The triple frontier area of Brazil, Argentina and Paraguay, which is home to many Arab immigrants, remains under scrutiny as a possible center for Middle East terrorist activities. But unlike its neighbors and the United States, Brazil remains dubious, saying there is no concrete evidence of any terrorist links in the region.
Thousands of Arab immigrants staged a demonstration this past Sunday in the southern Brazilian city of Foz do Iguacu to protest recent characterizations of the triple frontier region as a haven for terrorists. Organized by Muslim religious leaders, the demonstration also was sponsored by Catholic, Jewish and other religious organizations.
Protest leaders said the main aim of the demonstration was to show support for those who have been persecuted, simply because of their ethnic origin and religious beliefs.
The region, which is home to an estimated 25,000 people of Arab origin, has been the focus of intense scrutiny by authorities ever since the September 11 attacks in the United States. The border area, and especially the Paraguayan city of Ciudad del Este, has long been a center for contraband, drug trafficking and other illegal activities. The suspicion is that members of Middle East terrorist groups are also present, taking advantage of the lawless environment to pursue their activities.
But so far, Brazil has yet to see concrete evidence backing up these suspicions. National Security chief Alberto Cardoso said recently there are no indications of terrorist activities in the triple frontier region.
But University of Brasilia political scientist David Fleischer says while the evidence may not yet concrete, there are persistent reports that some links exist.
"The problem is that there is evidence, according to Brazilian newspapers, that there is some sort of a connection between these groups on the triple frontier and contraband and drug trafficking as well. Of course, these activities are very lucrative and if you want to make quick profits to send contributions to the cause of al-Qaida, Hezbollah or whatever, these types of activities are very lucrative. The Brazilian press is full of information that has been leaked out of Argentine intelligence, Paraguayan intelligence, Mossad, CIA and FBI," he said. Paraguayan police have been actively pursuing suspected terrorist links. About 20 Arab immigrants have been arrested since September 11, and held on charges of possessing illegal identity documents.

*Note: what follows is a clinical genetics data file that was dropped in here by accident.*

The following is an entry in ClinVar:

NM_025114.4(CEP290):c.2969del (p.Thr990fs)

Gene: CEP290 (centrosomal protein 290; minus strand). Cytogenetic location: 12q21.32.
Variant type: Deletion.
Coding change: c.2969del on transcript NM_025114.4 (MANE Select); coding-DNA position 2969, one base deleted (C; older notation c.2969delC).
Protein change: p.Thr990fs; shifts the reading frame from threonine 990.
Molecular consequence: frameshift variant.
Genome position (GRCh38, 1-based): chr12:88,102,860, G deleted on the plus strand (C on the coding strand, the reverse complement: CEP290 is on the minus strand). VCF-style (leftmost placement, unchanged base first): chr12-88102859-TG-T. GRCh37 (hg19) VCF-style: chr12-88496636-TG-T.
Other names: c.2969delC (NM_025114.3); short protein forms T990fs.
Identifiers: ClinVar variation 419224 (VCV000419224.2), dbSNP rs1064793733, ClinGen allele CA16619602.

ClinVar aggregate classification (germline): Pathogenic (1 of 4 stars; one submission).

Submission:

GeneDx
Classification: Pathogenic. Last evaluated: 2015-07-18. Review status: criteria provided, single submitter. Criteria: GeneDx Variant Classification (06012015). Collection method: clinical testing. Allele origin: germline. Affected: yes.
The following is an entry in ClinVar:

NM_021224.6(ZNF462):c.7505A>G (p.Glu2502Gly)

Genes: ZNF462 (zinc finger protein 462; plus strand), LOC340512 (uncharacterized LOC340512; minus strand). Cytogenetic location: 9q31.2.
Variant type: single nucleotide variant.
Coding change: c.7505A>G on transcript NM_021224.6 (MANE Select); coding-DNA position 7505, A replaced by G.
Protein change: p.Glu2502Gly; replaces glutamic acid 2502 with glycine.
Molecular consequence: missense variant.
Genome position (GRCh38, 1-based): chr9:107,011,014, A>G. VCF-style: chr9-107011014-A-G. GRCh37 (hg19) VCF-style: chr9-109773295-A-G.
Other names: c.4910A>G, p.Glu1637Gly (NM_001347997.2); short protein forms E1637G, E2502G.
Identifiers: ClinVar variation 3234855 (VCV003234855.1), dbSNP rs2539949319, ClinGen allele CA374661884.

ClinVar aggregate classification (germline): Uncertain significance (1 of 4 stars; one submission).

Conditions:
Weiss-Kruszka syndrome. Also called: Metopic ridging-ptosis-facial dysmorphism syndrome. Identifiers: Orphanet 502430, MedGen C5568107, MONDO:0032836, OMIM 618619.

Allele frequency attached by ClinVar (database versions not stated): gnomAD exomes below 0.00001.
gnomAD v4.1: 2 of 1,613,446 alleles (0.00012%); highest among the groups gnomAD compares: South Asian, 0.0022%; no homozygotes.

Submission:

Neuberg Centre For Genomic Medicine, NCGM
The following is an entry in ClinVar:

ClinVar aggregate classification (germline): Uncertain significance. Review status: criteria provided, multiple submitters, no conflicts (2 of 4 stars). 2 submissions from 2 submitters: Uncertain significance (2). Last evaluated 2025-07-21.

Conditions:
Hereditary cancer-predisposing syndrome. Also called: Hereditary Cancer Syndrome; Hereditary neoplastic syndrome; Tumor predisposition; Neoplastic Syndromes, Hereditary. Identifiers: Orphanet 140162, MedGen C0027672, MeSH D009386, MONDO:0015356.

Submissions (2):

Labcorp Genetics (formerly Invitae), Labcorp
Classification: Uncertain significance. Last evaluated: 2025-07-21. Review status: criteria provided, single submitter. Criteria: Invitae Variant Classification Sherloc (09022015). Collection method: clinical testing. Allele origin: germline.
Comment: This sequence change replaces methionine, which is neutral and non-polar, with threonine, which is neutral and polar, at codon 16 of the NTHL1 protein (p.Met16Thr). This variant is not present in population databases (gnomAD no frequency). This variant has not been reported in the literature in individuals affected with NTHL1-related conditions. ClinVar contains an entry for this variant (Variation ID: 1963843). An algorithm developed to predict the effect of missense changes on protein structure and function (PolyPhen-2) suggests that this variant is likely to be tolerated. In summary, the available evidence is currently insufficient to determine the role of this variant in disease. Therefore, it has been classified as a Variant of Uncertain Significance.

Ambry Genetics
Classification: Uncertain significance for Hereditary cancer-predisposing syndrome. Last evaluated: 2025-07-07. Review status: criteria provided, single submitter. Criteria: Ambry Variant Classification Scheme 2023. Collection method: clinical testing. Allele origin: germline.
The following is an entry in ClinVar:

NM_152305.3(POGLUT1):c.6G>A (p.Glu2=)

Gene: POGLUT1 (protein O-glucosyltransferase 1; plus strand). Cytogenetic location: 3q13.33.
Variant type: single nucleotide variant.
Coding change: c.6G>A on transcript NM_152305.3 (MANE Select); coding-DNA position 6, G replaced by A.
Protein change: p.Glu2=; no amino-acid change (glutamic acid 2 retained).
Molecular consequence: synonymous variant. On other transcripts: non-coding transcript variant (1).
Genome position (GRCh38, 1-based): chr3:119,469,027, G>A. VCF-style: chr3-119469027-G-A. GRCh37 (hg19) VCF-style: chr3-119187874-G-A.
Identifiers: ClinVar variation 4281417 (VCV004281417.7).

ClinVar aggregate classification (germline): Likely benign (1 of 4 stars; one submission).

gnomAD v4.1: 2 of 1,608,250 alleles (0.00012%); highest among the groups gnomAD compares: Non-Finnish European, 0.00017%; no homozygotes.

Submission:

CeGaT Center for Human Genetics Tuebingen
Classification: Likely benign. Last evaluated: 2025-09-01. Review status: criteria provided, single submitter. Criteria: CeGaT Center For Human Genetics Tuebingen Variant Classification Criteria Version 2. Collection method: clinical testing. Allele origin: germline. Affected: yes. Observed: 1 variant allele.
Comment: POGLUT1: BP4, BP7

Paraguayan authorities also are seeking the arrest of others who are believed to have raised funds for extremist groups. One of them, Lebanese businessman Assad Kahlil Barakat, lives in Foz de Iguacu and runs a business across the Paraguayan border in Ciudad del Este.
Mr. Barakat denies he is a Hezbollah fundraiser, telling a Brazilian newspaper he simply sent $400 to an orphange run by the extremist group.
Paraguay has asked Interpol to issue a preventive detention order against him. So far, Brazil has not responded.
Professor Fleischer says Brazil appears to be reluctant to get involved for several reasons, but mainly because it does not believe there is enough evidence of terrorist activities in the region.
"Brazil is somewhat hesitant about getting so much involved in this. The Paraguayan intelligence and police are much more involved and have made arrests and have issued arrest warrants to the Brazilian police asking them to arrest people who have judicial warrants on them in Paraguay. But Brazil, for the time being, its position is that this doesn't exist. ... One of the problems is that the Arab-descent communities in this region have been screaming and yelling about discrimination and the Cardoso government is very sensitive about any accusations of discrimination, be they racial discrimination or ethnic discrimination," he said.
President Fernando Henrique Cardoso touched on this point in an interview earlier this month by TV Globo. Mr. Cardoso said since September 11 we've been concerned with this problem in a more active way, but we cannot use this as a pretext to forget about rights such as civil liberties, democracy and civil defense.
However, the United States considers the tri-border area as a "focal point" for Islamic extremism in South America. U.S. officials say there is evidence that some members of the Arab community are providing financial support to groups like Hezbollah. Warnings about these alleged activities have come recently from U.S. diplomats in Paraguay and Brazil.
This has prompted complaints from Brazilian officials. Apparently indirectly referring to the United States, National Security Chief Cardoso said there are pressures to impose an anti-terrror war in Brazil based on evidence of activities that do not exist. He went on to reject calls to crack down on Islamic groups in Brazil.
The issue was not raised during last Thursday's meeting in Washington between President Bush and the Brazilian leader. However, speaking to reporters later, President Cardoso reaffirmed his government's position that, as he put it, there is "no new fact that should give rise to any nervousness about the tri-border region." If something should arise, Mr. Cardoso added, Brazil will act decisively.